GSP suspension: US State Dept spokesman draws barrage of questions

Diplomatic Correspondent

US state department deputy spokesman Patrick Ventrell drew a barrage of questions after he told a press briefing in Washington on Friday that the suspension of GSP benefits was an ‘opportunity’ for Bangladesh to improve its labour and safety standards.
Replying to a question over the suspension of the GSP benefits for Bangladesh, Ventrell said that the US believed that ‘this moment represents an opportunity for Bangladesh’ to take action to improve its labour safety standards.
He said the US would work with Bangladesh on the steps needed to potentially restore its GSP privileges, but that requires going through a process so that Bangladesh can make improvements.
‘We’ll continue to work with them so that they can take additional substantive actions to improve worker safety,’ said Ventrell.
Asked if the US government received any response from the Bangladesh government after cancellation of the GSP facility, he said, ‘I’m not sure if they’ve been in direct contact with us since this announcement, but successfully addressing these underlying labour rights and workplace safety issues will help ensure that there’s never again another fire or collapse like we saw in some of these horrific incidents.’
Asked if the US is taking some of the measures along with the Bangladesh government to address these issues, Ventrell said they need to see improvement in worker safety and rights, including the right to freely associate and engage in collective bargaining.
‘I don’t think here from the State Department podium I can get into all the necessary actions. I’d really refer you to USTR (US Trade Representative) about the specifics, but that’s sort of the broad areas that we’re looking to cooperate with the Bangladeshis on labour concerns.’
When a correspondent asked how the suspension of the trade preferences could represent an ‘opportunity’ for Bangladesh, Ventrell said ‘this is an opportunity that they need to take advantage of.’
Ventrell fumbled on the question whether the GSP suspension was ‘positive’ as the correspondent shot back.
As the correspondent said with laughter ‘This is the most – that’s completely twisted,’ Ventrell advised the correspondent Matt Lee, ‘Take the lens back a little bit, remember –’
Ventrell, however, agreed with the questioner saying ‘It’s right,’ when the correspondent pointed out that Bangladesh had an opportunity for years during the six years’ review of the US GSP facilities for it.
Ventrell retorted: ’Well, this crystallizes their decision-making. We want to see the Bangladeshi economy succeed,’ when the same correspondent asked again, ‘To do this, and now all of a sudden – so you ‘punish’ them and then call it an ‘opportunity? We think that there are important economic opportunities to lift more people out of poverty into the middle class. And there are great economic opportunities. But it has to be done in the context of better labour and safety standards, which I think we’ve seen, because of these really horrific incidents.’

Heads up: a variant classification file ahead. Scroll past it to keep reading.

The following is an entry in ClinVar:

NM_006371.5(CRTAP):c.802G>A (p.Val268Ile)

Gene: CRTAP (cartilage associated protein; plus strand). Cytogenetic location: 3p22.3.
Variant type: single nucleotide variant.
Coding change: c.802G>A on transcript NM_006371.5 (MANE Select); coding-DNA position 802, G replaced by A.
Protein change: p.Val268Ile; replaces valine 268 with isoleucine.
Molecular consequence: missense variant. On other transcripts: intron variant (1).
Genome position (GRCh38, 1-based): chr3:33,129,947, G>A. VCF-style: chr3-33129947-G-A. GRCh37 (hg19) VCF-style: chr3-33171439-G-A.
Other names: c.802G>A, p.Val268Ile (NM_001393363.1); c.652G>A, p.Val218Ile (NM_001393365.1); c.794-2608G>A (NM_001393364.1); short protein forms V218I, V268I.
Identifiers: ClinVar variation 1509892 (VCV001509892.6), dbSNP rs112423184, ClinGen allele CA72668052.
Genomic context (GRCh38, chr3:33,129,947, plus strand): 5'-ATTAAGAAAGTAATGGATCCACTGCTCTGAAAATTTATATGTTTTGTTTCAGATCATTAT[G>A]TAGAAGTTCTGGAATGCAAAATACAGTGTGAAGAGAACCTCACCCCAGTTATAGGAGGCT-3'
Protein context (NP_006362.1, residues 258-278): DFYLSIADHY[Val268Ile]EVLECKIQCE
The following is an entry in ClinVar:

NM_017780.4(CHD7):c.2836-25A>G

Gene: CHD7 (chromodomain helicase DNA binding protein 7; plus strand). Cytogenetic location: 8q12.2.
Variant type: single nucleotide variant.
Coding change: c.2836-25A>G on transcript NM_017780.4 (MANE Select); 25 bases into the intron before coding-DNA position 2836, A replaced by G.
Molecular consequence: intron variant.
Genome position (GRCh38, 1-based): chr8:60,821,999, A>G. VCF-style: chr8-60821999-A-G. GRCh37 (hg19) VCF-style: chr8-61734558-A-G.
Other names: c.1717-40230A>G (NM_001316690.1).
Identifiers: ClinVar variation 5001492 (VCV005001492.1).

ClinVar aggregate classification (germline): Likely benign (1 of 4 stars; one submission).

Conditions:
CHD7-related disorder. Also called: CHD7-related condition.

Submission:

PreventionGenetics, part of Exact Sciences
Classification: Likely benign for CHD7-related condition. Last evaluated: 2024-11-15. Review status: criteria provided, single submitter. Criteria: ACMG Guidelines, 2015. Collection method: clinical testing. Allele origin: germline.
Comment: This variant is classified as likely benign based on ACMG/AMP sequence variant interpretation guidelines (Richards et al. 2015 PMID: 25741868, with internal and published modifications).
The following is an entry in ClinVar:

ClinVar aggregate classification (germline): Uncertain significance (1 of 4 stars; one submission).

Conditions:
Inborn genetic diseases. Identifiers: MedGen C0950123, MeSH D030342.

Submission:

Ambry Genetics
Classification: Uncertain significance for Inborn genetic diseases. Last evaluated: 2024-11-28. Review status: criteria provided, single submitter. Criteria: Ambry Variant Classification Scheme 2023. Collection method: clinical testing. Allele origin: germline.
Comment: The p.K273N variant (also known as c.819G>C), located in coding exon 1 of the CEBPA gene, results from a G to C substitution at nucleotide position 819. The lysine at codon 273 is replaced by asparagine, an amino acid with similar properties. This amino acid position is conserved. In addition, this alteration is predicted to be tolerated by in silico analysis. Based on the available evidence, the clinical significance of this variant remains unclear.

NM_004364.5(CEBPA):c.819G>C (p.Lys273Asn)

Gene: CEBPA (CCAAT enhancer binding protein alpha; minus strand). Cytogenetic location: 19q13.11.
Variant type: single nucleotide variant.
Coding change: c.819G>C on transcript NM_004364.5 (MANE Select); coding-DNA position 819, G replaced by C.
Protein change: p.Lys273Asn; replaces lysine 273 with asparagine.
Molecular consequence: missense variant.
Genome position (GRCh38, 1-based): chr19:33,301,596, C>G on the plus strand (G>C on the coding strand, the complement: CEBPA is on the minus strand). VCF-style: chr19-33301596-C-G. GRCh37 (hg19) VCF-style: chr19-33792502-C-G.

The questioner asked, ‘If the State Department were a traffic cop and Bangladesh was a speeding motorist, and you gave them a ticket, you would say that would represent an ‘opportunity’ for them to slow down?
In reply Ventrell said ‘That would be one way to phrase it.’
Another correspondent asked, ‘Right. I’m sure they’re very pleased with the opportunity that you’ve given them.’
He said there had been a number of hearings on the Capitol Hill and a number of congressmen and senators, asked the US administration to rebuild safe factories because it is in the interests of – to both countries, Bangladesh and the U.S.
Asked what steps do you think the U.S. is taking on the advice of the U.S. Congress? Ventrell replied: ‘Well, I think that there are many members on the Hill who share the administration’s concern that – both that we help Bangladesh improve its economy and lift people out of poverty, but at the same time do so in a way that – where we have factories that maintain fire safety standards, factories that are structurally sound, and improve worker safety conditions. So those are broadly shared both on the Hill and here in the Administration.’
With laughter the correspondent shot back, ‘And maybe you can get the OSCE (Organization for Security and Co-operation in Europe) involved as well.’
The correspondent hastened to ask violence in Bangladesh occurs due to poverty and unemployment and that’s the government’s job, so what do you think the government is asking the US or what the Bangladesh Government can do to calm this violence and can democracy continue in Bangladesh?
Ventrell replied: ‘Well, that’s a really broad question, but, I mean, there’s a lot of multifaceted issues you phrased. But clearly, we want to get their economy improving. We want to help as they consolidate on democratic reforms.’

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